It’s often the first website I check in the morning. It’s often the last one I look at before I cut the cord for the night.

Letterboxd — a flourishing online community of casual movie fans, professional film critics, and cinephiles of all stripes — has become my favorite place to go for cinema-specific insights, surprises, challenges, and laughs.

I’ve discovered so many great films there in the last decade, and I’ve made a lot of new friends too. I’m going to start sharing some of my favorites from time to time here, and I’ll kick it off with one of my favorite Letterboxd voices.

Introducing… Glen Grunau!

I’ve been impressed with Glen Grunau‘s attention to — and appreciation of — poetic and profound films, films that ask viewers to rise to a challenge in order to come away with insights instead of just feelings.

Grunau is, in his own words, “a recent semi-retired mental health therapist” who is “appreciating the extra space in his life to watch movies.” He tells me he has come to find that close attention to movies can become a “spiritual practice” — an idea I wholeheartedly embrace. 

And now he has worked with friends from an Abbotsford community called SoulStream to compose a list of 100+ Contemplative Movies.

The SoulStream community has a mission “to nurture contemplative experience with Christ leading to inner freedom and loving service.”

It’s a remarkable, dynamic list full of films that I love and others I look forward to discovering.

What is a “contemplative film”?

Grunau gives us a variety of ways to explore that question. He finds it “important to acknowledge here that no matter how we may define a contemplative film, it is ultimately the posture of the viewer that will result in a contemplative movie encounter. Yet it also seems that there are some films that more readily support a contemplative viewing experience than others.”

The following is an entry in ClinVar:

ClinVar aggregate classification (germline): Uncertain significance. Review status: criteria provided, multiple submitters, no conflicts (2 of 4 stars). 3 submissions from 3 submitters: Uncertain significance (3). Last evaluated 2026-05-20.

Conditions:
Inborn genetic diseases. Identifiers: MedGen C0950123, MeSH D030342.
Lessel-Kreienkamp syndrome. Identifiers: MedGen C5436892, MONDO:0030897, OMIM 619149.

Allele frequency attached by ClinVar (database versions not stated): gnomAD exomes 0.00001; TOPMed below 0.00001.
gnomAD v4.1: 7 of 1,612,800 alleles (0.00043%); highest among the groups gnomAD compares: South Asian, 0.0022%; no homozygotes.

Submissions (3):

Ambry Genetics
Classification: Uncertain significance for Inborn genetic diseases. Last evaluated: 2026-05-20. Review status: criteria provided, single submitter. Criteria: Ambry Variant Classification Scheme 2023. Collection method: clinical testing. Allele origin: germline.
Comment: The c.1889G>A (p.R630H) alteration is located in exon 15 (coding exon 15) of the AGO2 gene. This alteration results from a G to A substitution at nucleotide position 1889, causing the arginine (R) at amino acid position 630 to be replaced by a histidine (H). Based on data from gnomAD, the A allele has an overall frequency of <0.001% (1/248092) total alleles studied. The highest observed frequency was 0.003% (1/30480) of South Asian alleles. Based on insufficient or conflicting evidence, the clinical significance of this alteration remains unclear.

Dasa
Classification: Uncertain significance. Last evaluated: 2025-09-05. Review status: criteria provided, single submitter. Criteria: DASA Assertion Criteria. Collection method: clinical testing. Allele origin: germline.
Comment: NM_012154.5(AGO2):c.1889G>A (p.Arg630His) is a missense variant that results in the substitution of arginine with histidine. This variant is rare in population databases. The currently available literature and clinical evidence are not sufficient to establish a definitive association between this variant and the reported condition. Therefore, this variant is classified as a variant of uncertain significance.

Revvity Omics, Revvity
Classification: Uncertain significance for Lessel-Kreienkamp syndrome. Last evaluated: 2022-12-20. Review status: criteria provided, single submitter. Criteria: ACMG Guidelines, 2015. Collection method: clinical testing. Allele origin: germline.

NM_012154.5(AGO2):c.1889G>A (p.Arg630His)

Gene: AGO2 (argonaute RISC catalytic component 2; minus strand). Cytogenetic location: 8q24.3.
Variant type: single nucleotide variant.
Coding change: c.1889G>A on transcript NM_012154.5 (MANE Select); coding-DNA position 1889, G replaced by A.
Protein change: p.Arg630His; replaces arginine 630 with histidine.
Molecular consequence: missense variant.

He offers detailed descriptions of four criteria from Mubi: plotlessness, wordlessness, slowness, and alienation.

Uh-oh. Not the first four words that spring to your mind when you’re scrolling for something to watch?

Look closer. Grunau’s reflections here strike me as a path to finding wisdom through art. These are the kinds of challenges that will distinguish rich, rewarding experiences at the movies from the comforts of the easy and familiar.

He concludes with this: “We invite you into a relationship with contemplative cinema. Try out some of these films. Alone or with others. And if you happen to experience one of these films in a particularly transformative way, reach out and tell someone.”

You can see for yourself why I enjoy Grunau’s notes on movies at Letterboxd by reading this perspective (republished with Grunau’s permission) on Peter Jackson’s They Shall Not Grow Old that he posted on November 11.

Grunau on They Shall Not Grow Old:

What these oral historians were able to capture from WWI veterans to accompany the actual video footage of this great war was impressive. The full range of opinions and recollections of this war were represented.

Some waxed eloquent as they nostalgically recalled the bravado and the glory of enlisting at age 15 and 16 and then recalling “quiet” days on the battlefield as if they were enjoying a mere campout with their buddies.

Others coloured their memories with black humour of dead and wounded bodies, one recalling putting a pipe in the mouth of a wounded German soldier with internal organs hanging out, before shooting him dead.

But in the final analysis, the general consensus was that there seemed to be no clear benefit to a futile war in which 1 million British Empire soldiers had been killed.

One important element that seemed mostly missing from this encapsulation of war was the immense toll of mental trauma that must surely have been suffered by the hundreds of thousands of survivors on both sides of this war. Perhaps a representation of an era when men needed to show a brave face rather than confess any emotional vulnerability.

This morning as we watched the Canada Remembrance Day services in Ottawa, I was touched by the army chaplain as he called all of us to remember those soldiers who had lost all hope and could not find a way through their despair, ultimately taking their own lives. This is what war does to men.

On our national news this evening, veteran Dan Taylor was interviewed. His father fought in WWII and his grandfather was killed in WWI. When asked what he most remembered on this national memorial day, this was his tearful response:

The tears. Thousands of tears. In my lifetime, standing with the troops and seeing civilians crying, soldiers crying, just like I’m doing. It’s too emotional! 

Perhaps if we fully face into the dehumanizing, emotionally devastating impact of war on those whom our shortsighted and oh so “bold” and “courageous” politicians send off to die on the battlefields, we might just do a little more caring . . . and possibly avoid such devastating wars in the future.

Today I honour my Uncle Henry, a Canadian soldier who was killed on the battlefield in WWII, tragically as a victim of “friendly” fire.